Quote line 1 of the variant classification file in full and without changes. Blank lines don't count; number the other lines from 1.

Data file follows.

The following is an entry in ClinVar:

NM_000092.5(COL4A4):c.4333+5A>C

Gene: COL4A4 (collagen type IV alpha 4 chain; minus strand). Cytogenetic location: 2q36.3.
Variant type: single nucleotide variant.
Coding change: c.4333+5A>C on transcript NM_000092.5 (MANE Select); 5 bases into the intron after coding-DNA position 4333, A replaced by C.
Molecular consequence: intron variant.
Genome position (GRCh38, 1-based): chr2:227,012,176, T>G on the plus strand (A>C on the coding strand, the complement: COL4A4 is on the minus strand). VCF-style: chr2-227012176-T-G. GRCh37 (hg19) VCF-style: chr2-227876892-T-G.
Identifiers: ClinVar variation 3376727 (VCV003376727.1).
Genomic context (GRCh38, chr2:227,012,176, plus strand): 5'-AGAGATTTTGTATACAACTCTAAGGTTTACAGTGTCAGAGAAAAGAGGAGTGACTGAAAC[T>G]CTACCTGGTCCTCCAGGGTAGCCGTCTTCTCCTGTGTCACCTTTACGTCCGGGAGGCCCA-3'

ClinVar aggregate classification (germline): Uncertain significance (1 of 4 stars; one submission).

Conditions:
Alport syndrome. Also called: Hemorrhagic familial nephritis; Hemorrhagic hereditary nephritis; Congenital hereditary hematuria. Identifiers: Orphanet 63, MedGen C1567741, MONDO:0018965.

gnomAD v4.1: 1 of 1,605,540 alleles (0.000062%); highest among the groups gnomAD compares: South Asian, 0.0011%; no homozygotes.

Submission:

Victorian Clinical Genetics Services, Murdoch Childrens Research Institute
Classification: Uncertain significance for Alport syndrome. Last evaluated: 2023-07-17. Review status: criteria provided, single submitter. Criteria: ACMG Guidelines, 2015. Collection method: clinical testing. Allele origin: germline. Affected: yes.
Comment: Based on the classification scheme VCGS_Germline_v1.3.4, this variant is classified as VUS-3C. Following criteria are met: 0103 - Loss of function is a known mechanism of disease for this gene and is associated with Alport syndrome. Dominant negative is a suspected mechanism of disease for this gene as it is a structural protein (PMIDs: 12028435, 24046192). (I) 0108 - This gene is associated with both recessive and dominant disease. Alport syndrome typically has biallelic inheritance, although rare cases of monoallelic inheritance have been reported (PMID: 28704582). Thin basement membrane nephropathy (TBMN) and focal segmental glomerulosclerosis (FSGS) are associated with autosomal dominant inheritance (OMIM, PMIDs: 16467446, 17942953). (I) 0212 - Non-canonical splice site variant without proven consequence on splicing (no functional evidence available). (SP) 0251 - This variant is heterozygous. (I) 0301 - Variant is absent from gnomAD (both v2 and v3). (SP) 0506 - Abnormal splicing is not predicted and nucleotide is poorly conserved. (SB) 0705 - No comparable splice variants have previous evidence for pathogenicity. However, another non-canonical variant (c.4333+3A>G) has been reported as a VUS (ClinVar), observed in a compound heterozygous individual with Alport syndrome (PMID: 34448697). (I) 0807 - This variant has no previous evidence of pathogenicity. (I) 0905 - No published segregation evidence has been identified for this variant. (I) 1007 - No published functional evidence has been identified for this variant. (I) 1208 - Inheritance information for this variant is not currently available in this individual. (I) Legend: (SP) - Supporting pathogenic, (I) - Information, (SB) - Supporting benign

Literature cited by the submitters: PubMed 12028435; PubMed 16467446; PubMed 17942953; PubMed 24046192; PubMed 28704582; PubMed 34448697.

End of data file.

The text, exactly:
The following is an entry in ClinVar: